Driver jailed over crash that killed Christchurch teen

Angela O'Connor with a portrait of her daughter Alexia Noble, who was killed when the drunk...
Angela O'Connor with a portrait of her daughter Alexia Noble, who was killed when the drunk driver of the car she was in crashed after fleeing police. PHOTO: Martin Hunter
It was that middle-of-the-night phone call every parent dreads.

Just after midnight on November 17, Angela O’Connor was woken by her daughter Kandie, telling her to get up and get in the car.

“I’ll explain on the way,” she said.

During the drive to the hospital, she was told there had been a car crash and that her son, Zachery Noble, niece Angel Livingstone and their friend, Tristan Le Comte, were in hospital.

“What about Alexia?” she said and continued to ask.

It wasn’t until after 3.30am when she found out Alexia had been killed. She died instantly from her injuries at the scene.

The 18-year-old, who wasn’t wearing a seat belt, was thrown 10m from the vehicle, which crashed into a Christchurch East School building on Gloucester St.

The five friends, including the driver, Darrin Ray Stewart, had been having a night out.

Stewart was drunk and high when he got into his Mitsubishi Diamante on Linwood Ave at about 11pm and drove the four friends to town.

Several witnesses described him as visibly intoxicated.

Alexia Noble with her twin brother Zach Noble.
Alexia Noble with her twin brother Zach Noble.
He stopped to get petrol on Linwood Ave, where his friends noticed an unmarked police car.

Stewart asked another friend to drive as he did not have a licence, but the friend refused.

He then left the petrol station and was pulled over by police.

He parked the car unsafely and was asked to move it forward by the police officer.

Instead, Stewart fled and was pursued by police for about two minutes before abandoning the pursuit after he went over a speed bump and drove on to the wrong side of the road at an estimated speed of between 110 and 160kmh, witnesses said.

It was later found out, following his guilty plea in May, that the passengers in the vehicle had pleaded for him to stop.

Miss O’Connor said Alexia begged him to stop so she could get out. She was told he replied, “shut the f**k up.”

Shortly after, Stewart hit a curb on the wrong side of the road and lost control.

The car crashed through a metal fence and hit the building.

Stewart then got out of the car, jumped the fence and fled through the school grounds. It was two days later when he finally handed himself in to police.

It was later revealed his car had one bald tyre and three leaking shock absorbers, as well as exhaust issues that would not have passed a warrant of fitness.

He had cut out one of the seat belts to use as a dog lead in the days before the crash.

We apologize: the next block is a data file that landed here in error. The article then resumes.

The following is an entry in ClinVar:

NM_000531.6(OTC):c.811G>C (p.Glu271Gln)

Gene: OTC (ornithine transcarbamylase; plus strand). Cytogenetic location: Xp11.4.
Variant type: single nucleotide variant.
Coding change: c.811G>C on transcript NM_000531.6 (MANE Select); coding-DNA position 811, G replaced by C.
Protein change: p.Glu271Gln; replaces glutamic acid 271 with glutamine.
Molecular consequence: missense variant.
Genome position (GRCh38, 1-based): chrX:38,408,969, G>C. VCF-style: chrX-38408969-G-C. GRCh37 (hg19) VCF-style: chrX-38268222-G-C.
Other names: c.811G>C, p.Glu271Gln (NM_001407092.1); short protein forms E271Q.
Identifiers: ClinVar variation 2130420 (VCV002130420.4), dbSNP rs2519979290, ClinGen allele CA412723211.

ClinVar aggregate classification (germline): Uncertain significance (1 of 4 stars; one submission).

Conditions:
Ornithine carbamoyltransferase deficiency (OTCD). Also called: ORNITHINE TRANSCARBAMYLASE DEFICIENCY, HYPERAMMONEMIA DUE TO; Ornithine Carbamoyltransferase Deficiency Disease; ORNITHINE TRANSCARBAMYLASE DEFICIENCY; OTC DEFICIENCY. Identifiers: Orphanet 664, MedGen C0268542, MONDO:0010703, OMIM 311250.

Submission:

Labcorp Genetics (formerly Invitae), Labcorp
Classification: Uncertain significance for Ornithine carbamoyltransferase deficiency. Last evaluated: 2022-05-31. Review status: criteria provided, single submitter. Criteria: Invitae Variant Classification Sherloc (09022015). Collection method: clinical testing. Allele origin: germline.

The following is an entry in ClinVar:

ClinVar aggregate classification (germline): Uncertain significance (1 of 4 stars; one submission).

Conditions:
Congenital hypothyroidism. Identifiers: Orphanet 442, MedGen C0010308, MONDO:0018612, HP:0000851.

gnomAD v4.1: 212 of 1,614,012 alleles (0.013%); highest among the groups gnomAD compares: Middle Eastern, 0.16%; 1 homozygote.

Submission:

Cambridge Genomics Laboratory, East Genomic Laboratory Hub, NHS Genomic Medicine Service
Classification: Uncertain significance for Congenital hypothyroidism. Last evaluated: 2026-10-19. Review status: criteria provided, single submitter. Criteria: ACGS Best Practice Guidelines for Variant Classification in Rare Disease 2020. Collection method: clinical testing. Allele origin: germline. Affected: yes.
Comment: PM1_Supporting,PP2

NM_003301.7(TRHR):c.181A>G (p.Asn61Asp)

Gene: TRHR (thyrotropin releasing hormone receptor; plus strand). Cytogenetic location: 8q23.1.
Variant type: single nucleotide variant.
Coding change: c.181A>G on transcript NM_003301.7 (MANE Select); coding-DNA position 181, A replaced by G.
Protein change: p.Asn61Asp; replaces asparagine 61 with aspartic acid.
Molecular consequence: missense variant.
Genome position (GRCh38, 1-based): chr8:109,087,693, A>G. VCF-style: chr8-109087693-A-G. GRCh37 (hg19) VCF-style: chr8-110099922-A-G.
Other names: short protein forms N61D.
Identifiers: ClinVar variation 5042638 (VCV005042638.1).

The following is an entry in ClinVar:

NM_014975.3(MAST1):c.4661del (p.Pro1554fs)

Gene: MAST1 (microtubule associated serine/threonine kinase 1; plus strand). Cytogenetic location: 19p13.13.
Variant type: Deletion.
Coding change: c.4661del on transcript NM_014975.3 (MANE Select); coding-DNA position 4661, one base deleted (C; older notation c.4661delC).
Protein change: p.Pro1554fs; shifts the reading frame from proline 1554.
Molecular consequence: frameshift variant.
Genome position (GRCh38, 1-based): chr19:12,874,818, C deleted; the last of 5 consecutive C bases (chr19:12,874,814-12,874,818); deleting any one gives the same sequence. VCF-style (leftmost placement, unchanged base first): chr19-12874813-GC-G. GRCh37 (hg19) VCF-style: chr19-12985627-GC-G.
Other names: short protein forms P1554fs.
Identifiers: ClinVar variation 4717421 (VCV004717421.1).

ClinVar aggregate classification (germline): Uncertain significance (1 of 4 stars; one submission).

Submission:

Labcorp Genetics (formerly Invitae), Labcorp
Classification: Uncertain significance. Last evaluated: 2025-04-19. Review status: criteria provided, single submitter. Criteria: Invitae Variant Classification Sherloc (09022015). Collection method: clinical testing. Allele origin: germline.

In May, he admitted a charge of manslaughter, three charges of reckless driving causing injury, failing to stop or ascertain injury and failing to stop for a police officer.

He was sentenced today to three and a-half years' imprisonment and disqualified from driving for five years, in the High Court at Christchurch.

Miss O’Connor said the devastating loss of her “bubbly and happy” daughter has had a significant impact on their large family.

Alexia and her twin brother Zachery, who was in the car, were inseparable and “did everything together.”

Alexia, Zachery and Stewart worked together at Polarcold Stores Ltd, but Miss O’Connor said Zachery and Stewart were friends “for years” before the crash.

Defence counsel Anselm Williams said a psychological assessment of Stewart had revealed he was “incredibly remorseful, apologetic and sad,” about what had happened.

“We are not going to forgive him, because he left the scene. If he had stayed at the scene of the accident, it could be a different story. But he left and hid for the whole weekend . . . he should have checked on his friends,” said Miss O’Connor.

“Everything would’ve changed if he stayed.”

Six victim impact statements were read out in court today.

More than 500 people attended the funeral of the former Cashmere High School student.

“She was bubbly, always our entertainment, happy, chirpy, loved by everyone,” Miss O’Connor said.

“Whenever I was sad she would always say: ‘I love you mummy.’ She knew that would get me smiling and she would play our song . . . she would have been a great mother. We won’t get to see that.”

Alexia’s young nieces and nephews are struggling to deal with her death.

Her five-year-old niece often sits next to a photo board of Alexia, in their home and cries.

“All they want is their aunty Alexia back,” she said.

 - Sophie Cornish

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